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1805: Austerlitz: Napoleon And The Destruction Of The Third Coalition Hardcover – Bargain Price, August 20, 2005
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Top Customer Reviews
Good features of this book: plenty of maps to lay out the progression of events, the order of battle, an estimate of the armies' strengths, an assessment of casualties in both armies. This book is also distinguished by providing great amounts of information from the allies' perspective, rather than just from the French and Napoleonic viewpoint.
The story begins with the start of hostilities between France and her adversaries after the Treaty of Amiens in 1802, which temporarily brought peace to Europe. The volume starts off with an assessment of the strength of the various allied armies as well as the French forces and the early maneuvering of the various forces. The destruction of the incompetently led Austrain forces at Ulm are described well. The Austrian General, Mack, completely failed against Napoleon.
After that defeat, the allies began gathering their troops together to continue the struggle against the French. Russian armies began the march from the motherland. Austrian forces begin to gather. Even Prussia was willing to enter on the side of the allies, although its forces would be unable to participate at Austerlitz.
Once the allies began to gather their horde, the movement of the French and allies began to lead to battle. Both forces ended up gathering near the village of Austerlitz. Napoleon began to develop alternative strategies, contingent upon what the allies did. The prime mover of the allied strategic choices, Weyrother, conceived an attack on the French right, without assuming that Napoleon might not just sit around waiting to be attacked. Indeed, Napoleon had already thought through what he would do if such an attack took place. The logistics of the allied forces moving to the offensive were strained; communication between Austrians and Russians (calling for translation) went awry.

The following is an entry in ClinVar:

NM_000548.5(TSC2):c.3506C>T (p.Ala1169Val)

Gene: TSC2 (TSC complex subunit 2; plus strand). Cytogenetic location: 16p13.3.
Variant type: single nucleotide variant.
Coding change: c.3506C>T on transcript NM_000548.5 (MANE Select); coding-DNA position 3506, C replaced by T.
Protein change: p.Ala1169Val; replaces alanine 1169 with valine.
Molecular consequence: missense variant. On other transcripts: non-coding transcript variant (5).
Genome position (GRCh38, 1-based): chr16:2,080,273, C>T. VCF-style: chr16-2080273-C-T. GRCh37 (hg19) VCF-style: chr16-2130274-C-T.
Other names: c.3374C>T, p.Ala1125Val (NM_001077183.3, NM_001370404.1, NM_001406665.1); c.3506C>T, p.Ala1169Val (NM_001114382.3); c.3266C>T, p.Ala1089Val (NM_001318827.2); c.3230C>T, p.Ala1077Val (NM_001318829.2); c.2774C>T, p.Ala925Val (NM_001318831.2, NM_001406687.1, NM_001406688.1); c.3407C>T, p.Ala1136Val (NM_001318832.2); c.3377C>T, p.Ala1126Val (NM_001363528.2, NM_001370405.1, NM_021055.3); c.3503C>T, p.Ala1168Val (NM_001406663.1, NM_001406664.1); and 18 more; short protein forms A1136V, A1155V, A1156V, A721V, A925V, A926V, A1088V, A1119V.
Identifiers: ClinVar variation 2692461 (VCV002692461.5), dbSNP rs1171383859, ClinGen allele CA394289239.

Napoleon launched an attack on the crucial Pratzen Heights. While the fighting was at times fierce, he had hit the Russians when they were unprepared, as they moved to attack Napoleon's right. Once he had control of the Heights, his army had cut the allied forces in two. There begin the attack on the flank and rear of the allies attacking the French right. Things fell apart rapidly. While the Russians fought well, the game was pretty much up. Some allies, such as Bagration, fought well. Others appeared to be stupefied by what was happening. One nice aspect of the concluding discussion is the rating of the various major figures on both sides. Some, like Bagration, come off very well. Others, like Buxhowden, come off badly. Overall, the French leaders appear to have done a better job. As others note, it would have been helpful if there were a bit more information on the leaders as human beings.
In the end, perhaps Napoleon's greatest triumph. This led to a peace agreement that ended to "third coalition" of allies against France.
The book is written in excruciating detail. Keeping units and leaders straight is not easy. On the other hand, the detail provides as clear a sense of this critical battle as anyone could hope for.
The battle itself is well covered off with the author detailing the movement of forces and blow by blow account of the battle. In fact the detail is such that it sometimes hard to take all in, but thankfully the author had the foresight to use maps to show the movement of forces at various places & times of battle so the reader can better visualise his narrative. Goetz also makes use of some first hand accounts that give weight to his own explaination of battle.
The author suggests that was perhaps the French tactical prowess in the field (after months of training at Camp Bologne in anticipation of the invasion of Britain)that gave the French the edge. 'This was demonstrated repeatly by the effectiveness of their musketry, their cool maneuvering under fire, effective coordination of combined arms operations and larger larger scale maneuvers, and a superb discipline produced by high morale and complete confidence in their commanders'. The French command & control system also had flexibilty enabling commanders to adapt & maneuver their forces to changing situations to acheive ultimate mission objectives (that is very similar to the German Army in the WWII in its Blitzkreig). The Russian and Austrian forces typically seemed to be locked and awaiting orders from above losing valuable time & few officers used their initiative. Having said that the Russian & Austrian forces fought hard and bravely and at times were able to throw the French back. In the end it was Napoleon's careful planning, use of detailed information about the enemy and the ability to acheive numerical superiority at a given point that led to his decisive victory.
This remains my favorite book on the battle along with Scott Bowden's book on the campaign. A must have for all Napoleonic enthusiasts.
Most Recent Customer Reviews
By Robert Goetz
Greenhill Books 2005
368 pages, 20 maps, 40 illustrations, 8...Read more